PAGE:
The United Nations Institute for Namibia (UNIN) Online Photographic Exhibition: Help us identify the people, places and put names and dates to faces.
" Discover, remember and share " is the theme for this year's celebration of the World Day for Audiovisual Heritage. 27 October 2017
UNAM Library, Archives Unit celebrates the World Day for Audiovisual Heritage, by inviting and informing all former UNIN students & graduates, former UNIN lecturers, their families, comrades and all who knew about UNIN, to help identify the photographs as part of the ongoing interactive online exhibition. UNAM Library, Archives Unit would like to draw attention to the rich photographic heritage that the institution holds from one of the most historic times of the Namibian liberation struggle. The online exhibition will showcase some of its rich collection of images from UNIN, Lusaka. The exhibition will run until 28 February 2018
The exhibition is divided into four themes, events, places, people and children. Events which showcase certain occasions that took place either in the refugee camps or at the institute in Lusaka, Zambia; Places which depicts either life at the institute or in one of the SWAPO refugee camps; People who were part of the institute either as visitors, students, lecturers and administrative officers; Children possibly at the institute or in one of the SWAPO camps.
Visitors are invited to view the pictures below and assist in identifying the people in the them as well as the places and events. Comments are invited from family members who recognizes their relatives in the pictures or recognizes the place the picture was taken or even the photographer. The exhibition will allow for interaction on its website, where visitors can leave their comments and their contact details in case of further consultation.
The photographic collection contains over 1000 images of the various UNIN activities over the years from 1976 until late 1990. Most of the photographs were taken on UNIN grounds in Lusaka, Zambia; some were taken at airports in Zambia and Namibia; some were taken in Namibia shortly before independence and during independence as well several others taken in Germany. However, 90% of the photographs do not have captions, and people, places in the pictures have not been identified, due to limited information available. Some of the images contain dates engraved on them, some have been stamped at the back with a stamp from the Lusaka’s Zambia Information Services. Some pictures have well known Namibian personalities and political figures, however many remain not identified.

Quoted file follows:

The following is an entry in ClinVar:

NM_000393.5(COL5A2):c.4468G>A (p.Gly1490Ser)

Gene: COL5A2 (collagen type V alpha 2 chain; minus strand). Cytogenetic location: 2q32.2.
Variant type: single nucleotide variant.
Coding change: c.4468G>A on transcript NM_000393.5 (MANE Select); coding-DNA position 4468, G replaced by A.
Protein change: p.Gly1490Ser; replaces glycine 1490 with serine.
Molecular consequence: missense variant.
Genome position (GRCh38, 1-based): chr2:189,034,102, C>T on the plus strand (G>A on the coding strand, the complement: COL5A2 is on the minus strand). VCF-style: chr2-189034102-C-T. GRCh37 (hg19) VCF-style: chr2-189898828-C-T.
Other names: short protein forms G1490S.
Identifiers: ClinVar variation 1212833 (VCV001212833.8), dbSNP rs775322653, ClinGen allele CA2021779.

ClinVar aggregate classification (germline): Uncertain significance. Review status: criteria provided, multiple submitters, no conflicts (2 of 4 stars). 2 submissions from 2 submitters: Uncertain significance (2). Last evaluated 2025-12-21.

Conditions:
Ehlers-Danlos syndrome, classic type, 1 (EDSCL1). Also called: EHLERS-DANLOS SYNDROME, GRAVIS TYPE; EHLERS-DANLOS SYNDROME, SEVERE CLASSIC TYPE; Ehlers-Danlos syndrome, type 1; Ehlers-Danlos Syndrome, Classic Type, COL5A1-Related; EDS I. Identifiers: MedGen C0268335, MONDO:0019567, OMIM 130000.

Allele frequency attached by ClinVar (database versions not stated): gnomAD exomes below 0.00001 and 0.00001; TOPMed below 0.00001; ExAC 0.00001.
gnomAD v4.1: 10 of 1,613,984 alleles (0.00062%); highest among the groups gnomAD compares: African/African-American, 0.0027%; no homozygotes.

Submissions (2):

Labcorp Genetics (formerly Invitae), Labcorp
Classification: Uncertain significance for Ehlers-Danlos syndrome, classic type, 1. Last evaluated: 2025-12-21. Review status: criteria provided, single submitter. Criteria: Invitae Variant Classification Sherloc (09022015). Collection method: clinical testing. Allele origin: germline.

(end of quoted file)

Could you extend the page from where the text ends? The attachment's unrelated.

Physical copies of the images can be viewed at the ILRC Building, UNAM Library Basement, Archives Unit, Main Campus. The photographs are available for consultation and for further identification. The Archives Unit is open Mondays to Fridays, 08h00 until 16h30, with lunch hour break from 13h00 to 14h00. For further details kindly send an email to firstname.lastname@example.org
To access other private archival material finding aids, please log onto: http://archives.unam.edu.na
About the United Nations Institute for Namibia (UNIN)
The United Nations Institute for Namibia (UNIN) was an educational body set up by the United Nations Council for Namibia in Lusaka, Zambia on 26 August 1976. A brainchild of the then United Nations Commissioner for Namibia, Sean MacBride, the idea of UNIN was to ensure that Namibians were educated by the time Namibia got independent. This was to ensure that Namibians could take up meaningful roles in an independent Namibia.
Namibia at that time did not have its own tertiary education system but was using the apartheid Bantu Education system, which, by design was inferior and meant specifically for blacks in South Africa and Namibia. Thus, in 1974, the United Nations Council for Namibia under Sean MacBride suggested a tertiary education institution for Namibia in Zambia. The institute was inaugurated as UNIN on 26 August 1976 by the then President of Zambia, Kenneth Kaunda. The institute was led by the then Director and current Namibia’s third President, Dr Hage Godfried Geingob.
UNIN was funded by the United Nations Fund for Namibia, for a short period, as well as financial support received from individual government donations and private organizations such as the Ford Foundation.
The institute was closed in September 1990, with its documents, records and photographic collection being transferred to the University of Namibia Library, Archives Unit.
The UNIN collection is a rich collection on Namibia during the time of the struggle for independence. It holds various publications (periodicals, books, newspapers, newspaper clippings, serials, government publications, and UNIN publications), theses, conference papers, photographs, lecturer materials, educational & religious instructional materials, posters and audiovisual materials. The collection also includes UN Council for Namibia records, UN Commissioner for Namibia records, Statutory Bodies including Commissions and Committees records, records of government agencies as well as SWAPO records.